The Oldest College Newspaper in Pennsylvania

The Lafayette

The Oldest College Newspaper in Pennsylvania

The Lafayette

The Oldest College Newspaper in Pennsylvania

The Lafayette

Op-Ed: Lessons transferring taught me: Reflections on creating a culture of gratitude

Last May, I packed up everything in Marquis 217, everything I accumulated throughout my freshman year: thick coats for my first snowy winter, notes passed in class and stolen dining hall mugs. I enlisted the help of friends to carry boxes through the thick Pennsylvania humidity I had grown accustomed to, and said goodbye to my first and only Lafayette dorm. 

The next time I was in Easton was for a visit during Laf-Le, as a sophomore at Washington University in St. Louis. When I left, as Trebor Maitin ‘24 drove me to New Jersey for Thanksgiving, he asked a familiar question: Why did you leave? I gave him a rehearsed answer, vaguely talking about the culture at Lafayette being wrong for me. He pressed me on it and asked what that really meant. At the time, it felt impossible to explain; this is my attempt to do so. 

My Lafayette experience cannot speak for the people who love it. Instead, I want to convey what I learned after leaving: how it feels to be part of a community where it feels like everyone wants to be there. For some, that’s Lafayette. For others, that feels out of reach. It did for me.

Recently, a close friend at WashU told me my end-of-semester post was filled with appreciation. I was surprised he could summarize an emotion I had tried to convey adequately for months – it made me think about how I used to talk about Lafayette. 

Initially I wanted to keep my desire to transfer a secret, but it slowly spilled out, at mock trial practice, on long drives and in the Milo’s bathroom. Often, others told me they felt the same way, that they had considered or applied to transfer, a classmate even said she knew a freshman who was shocked that anyone would stay.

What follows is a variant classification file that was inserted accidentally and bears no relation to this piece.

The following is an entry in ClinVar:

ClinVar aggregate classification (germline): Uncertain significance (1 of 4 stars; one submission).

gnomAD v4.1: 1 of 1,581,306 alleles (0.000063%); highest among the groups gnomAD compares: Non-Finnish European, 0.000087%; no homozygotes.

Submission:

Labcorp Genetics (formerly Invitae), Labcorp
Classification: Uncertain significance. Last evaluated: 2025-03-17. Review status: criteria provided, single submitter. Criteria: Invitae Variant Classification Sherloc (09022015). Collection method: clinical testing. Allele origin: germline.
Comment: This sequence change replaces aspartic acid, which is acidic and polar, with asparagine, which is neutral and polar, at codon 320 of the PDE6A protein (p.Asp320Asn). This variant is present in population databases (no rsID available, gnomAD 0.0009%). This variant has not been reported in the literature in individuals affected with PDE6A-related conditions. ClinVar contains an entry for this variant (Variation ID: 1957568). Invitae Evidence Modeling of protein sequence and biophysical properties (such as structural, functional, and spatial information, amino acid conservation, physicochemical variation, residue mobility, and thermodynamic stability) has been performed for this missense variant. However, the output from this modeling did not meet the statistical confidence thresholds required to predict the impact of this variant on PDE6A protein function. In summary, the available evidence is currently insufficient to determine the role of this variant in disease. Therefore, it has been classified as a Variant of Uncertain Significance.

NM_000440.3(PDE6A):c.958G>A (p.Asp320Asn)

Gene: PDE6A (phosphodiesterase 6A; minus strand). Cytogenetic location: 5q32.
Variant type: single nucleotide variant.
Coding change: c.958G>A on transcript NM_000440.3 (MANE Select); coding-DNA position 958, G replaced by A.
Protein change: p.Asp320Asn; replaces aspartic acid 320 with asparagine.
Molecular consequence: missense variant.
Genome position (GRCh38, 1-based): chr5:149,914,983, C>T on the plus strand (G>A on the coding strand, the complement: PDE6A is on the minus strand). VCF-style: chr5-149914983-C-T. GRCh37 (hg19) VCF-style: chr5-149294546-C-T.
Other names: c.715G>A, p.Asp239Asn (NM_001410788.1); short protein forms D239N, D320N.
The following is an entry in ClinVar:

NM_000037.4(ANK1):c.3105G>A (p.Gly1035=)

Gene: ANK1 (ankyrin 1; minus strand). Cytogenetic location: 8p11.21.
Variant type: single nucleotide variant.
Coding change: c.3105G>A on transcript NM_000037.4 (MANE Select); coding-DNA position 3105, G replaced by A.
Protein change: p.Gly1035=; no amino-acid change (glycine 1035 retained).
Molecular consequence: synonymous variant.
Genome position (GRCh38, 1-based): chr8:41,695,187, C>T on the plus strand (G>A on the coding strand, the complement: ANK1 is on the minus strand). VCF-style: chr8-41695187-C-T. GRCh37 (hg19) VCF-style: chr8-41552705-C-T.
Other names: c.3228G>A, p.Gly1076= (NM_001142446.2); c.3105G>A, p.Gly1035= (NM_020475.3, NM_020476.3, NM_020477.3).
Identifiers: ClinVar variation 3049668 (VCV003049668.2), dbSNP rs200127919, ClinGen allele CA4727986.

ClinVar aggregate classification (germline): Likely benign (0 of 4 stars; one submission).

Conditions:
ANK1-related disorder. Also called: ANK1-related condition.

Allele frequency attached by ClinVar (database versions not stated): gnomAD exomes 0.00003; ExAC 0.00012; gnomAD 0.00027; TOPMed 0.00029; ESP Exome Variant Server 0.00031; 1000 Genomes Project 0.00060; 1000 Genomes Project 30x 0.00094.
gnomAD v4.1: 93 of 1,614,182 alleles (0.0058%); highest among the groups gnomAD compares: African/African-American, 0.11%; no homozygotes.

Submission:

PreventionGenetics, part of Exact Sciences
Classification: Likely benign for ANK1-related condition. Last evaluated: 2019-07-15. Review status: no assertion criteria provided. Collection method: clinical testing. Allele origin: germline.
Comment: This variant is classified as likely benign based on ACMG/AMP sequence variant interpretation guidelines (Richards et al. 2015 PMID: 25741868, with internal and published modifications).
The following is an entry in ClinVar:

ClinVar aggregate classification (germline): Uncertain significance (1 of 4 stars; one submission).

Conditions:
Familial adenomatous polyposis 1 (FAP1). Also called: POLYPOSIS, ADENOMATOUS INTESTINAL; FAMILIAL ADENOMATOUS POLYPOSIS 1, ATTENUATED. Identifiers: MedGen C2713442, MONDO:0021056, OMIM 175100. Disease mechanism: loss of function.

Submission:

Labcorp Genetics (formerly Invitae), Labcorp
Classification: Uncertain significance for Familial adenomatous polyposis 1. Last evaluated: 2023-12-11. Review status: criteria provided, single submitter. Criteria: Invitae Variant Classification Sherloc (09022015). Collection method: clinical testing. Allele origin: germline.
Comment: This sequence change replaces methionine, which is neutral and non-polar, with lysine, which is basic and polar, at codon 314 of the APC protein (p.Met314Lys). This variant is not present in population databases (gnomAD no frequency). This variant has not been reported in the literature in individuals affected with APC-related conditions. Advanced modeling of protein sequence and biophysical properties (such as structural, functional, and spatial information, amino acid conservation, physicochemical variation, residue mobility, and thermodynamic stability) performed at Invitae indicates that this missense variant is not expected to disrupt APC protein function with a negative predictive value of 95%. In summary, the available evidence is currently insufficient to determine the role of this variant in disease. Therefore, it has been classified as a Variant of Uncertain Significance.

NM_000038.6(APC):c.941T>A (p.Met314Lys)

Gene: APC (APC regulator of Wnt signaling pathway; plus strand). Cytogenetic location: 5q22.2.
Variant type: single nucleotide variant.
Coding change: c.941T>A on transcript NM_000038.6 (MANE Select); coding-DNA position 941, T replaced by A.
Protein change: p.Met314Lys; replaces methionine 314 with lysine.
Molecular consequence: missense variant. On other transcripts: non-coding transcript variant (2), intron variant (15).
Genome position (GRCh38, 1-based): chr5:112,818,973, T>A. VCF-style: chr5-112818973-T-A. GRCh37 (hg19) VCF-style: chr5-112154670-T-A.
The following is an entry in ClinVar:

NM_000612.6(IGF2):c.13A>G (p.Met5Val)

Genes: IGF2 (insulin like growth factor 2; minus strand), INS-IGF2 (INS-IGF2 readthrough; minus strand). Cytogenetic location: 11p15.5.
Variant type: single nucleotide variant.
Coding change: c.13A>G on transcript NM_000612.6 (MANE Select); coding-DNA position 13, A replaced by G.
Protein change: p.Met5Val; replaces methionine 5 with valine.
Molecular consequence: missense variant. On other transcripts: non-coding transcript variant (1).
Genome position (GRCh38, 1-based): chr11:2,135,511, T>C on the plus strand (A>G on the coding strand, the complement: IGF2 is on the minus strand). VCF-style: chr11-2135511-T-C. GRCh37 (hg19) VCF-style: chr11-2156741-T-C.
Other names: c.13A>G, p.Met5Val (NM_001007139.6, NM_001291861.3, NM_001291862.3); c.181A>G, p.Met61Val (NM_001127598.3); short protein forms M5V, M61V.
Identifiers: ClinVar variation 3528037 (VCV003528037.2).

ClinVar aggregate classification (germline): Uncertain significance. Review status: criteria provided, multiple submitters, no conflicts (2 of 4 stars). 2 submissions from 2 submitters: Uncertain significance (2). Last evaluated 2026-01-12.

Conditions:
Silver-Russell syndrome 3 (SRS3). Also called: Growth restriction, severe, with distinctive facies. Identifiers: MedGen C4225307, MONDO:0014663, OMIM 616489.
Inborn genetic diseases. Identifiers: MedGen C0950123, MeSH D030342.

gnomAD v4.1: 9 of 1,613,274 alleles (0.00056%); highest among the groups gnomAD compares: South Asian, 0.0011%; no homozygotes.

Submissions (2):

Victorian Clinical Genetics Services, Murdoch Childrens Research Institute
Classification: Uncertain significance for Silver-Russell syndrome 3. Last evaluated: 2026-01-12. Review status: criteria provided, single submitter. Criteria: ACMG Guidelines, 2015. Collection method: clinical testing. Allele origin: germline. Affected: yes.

Hypocritically, I felt disillusioned, not encouraged. Why should I want to stay when everyone wants to leave? 

For me, gratitude and fulfillment go hand in hand. The brain physically can’t respond to feelings of gratitude and anxiety at the same time; it may sound sappy but cultural attitudes really do shape our social environments.  

Gratitude doesn’t fix everything; there were – and still are – real structural problems at Lafayette, bigger than a mindset shift. I struggled with the presence of Greek Life, the limiting size and location and the lack of academic variety. 

Being thankful doesn’t mean we have to be complacent; in lieu of gratitude, when we tell ourselves and each other we hate our environment, we start to believe it’s not worth improving. We have to care enough about what we have that we want to make it better.

Freshman year, Lafayette’s culture felt like an unchangeable obstacle, grandfathered in by decades of tradition; I don’t believe that anymore. The four-year turnover of a college, especially such a small one, gives people who have just entered the space the ability to alter it.

Culture is little more than how we behave as a collective – the way we treat ourselves and one another, the choices we make about how to cultivate our environment, the structures and the work we put energy into. We take for granted that culture can shape us, but sometimes we fail to believe we can shape it. I’ve seen what can happen when students at Lafayette come together – I just didn’t see it very often.

Aliana Mediratta is a sophomore at Washington University in St. Louis. She attended Lafayette College during the 2021-2022 academic year.

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About the Contributor
Aliana Mediratta, Staff News Writer
Aliana Mediratta is a freshman at Lafayette who began writing for the paper as soon as she got to campus. She is a Women’s Gender and Sexuality Studies major and a Philosophy minor. Outside of the newsroom, Aliana is a member of Lafayette’s mock trial team and works on the programming team of Pards Against Sexual Assault. She is a google calendar enthusiast and enjoys spending her free time reading, writing, doing crossword puzzles, and texting her beloved news editors.

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